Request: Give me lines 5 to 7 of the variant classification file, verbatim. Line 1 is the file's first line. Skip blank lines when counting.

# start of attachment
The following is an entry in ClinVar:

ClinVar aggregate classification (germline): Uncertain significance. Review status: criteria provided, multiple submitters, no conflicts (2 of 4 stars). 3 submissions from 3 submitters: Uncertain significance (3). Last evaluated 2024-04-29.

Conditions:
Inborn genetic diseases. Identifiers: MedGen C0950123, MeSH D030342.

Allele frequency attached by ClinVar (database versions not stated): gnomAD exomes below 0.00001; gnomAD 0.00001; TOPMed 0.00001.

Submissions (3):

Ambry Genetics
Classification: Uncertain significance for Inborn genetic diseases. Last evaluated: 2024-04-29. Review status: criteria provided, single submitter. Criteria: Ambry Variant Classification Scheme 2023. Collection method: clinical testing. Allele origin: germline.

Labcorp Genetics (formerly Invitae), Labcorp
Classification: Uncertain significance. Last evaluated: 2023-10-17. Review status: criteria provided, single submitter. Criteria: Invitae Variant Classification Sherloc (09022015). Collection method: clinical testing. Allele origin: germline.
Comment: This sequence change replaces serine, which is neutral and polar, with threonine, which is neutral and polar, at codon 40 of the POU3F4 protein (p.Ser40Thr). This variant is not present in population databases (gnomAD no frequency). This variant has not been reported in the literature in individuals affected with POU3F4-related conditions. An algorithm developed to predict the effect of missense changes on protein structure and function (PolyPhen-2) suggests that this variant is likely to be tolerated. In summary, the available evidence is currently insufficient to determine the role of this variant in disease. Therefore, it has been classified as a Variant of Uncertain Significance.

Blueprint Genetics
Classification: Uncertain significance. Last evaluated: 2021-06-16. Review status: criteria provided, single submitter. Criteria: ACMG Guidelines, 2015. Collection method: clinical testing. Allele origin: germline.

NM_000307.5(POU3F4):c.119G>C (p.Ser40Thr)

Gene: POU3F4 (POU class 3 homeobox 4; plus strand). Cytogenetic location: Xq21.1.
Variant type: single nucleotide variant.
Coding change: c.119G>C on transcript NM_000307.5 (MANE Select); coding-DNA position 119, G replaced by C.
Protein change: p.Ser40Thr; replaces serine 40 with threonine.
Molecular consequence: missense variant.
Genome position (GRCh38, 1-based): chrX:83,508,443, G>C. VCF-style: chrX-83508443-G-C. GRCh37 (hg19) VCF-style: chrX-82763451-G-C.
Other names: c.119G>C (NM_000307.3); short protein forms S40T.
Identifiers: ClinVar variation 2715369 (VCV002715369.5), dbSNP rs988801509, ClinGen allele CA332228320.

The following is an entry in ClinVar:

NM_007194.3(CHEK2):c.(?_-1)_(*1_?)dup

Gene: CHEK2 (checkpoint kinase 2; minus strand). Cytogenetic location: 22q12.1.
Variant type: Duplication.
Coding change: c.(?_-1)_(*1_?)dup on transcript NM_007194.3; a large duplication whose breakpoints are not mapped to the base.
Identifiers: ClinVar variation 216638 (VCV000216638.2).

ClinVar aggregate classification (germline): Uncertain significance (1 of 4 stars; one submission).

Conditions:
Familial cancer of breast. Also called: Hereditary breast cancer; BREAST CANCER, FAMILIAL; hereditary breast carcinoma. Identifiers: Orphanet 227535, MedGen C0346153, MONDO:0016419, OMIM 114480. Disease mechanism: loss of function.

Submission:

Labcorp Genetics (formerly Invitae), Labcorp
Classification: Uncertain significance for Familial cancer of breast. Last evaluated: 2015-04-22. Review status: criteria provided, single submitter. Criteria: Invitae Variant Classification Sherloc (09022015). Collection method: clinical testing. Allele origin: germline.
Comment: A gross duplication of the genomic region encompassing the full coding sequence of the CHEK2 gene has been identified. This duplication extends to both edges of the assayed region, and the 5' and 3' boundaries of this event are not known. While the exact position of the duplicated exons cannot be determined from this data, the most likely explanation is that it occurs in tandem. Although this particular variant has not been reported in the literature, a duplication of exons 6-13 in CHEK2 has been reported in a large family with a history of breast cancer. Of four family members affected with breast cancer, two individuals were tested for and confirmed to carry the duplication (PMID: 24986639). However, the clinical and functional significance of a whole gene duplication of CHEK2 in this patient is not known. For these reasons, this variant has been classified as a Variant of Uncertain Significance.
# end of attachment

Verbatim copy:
Allele frequency attached by ClinVar (database versions not stated): gnomAD exomes below 0.00001; gnomAD 0.00001; TOPMed 0.00001.

Submissions (3):

Ambry Genetics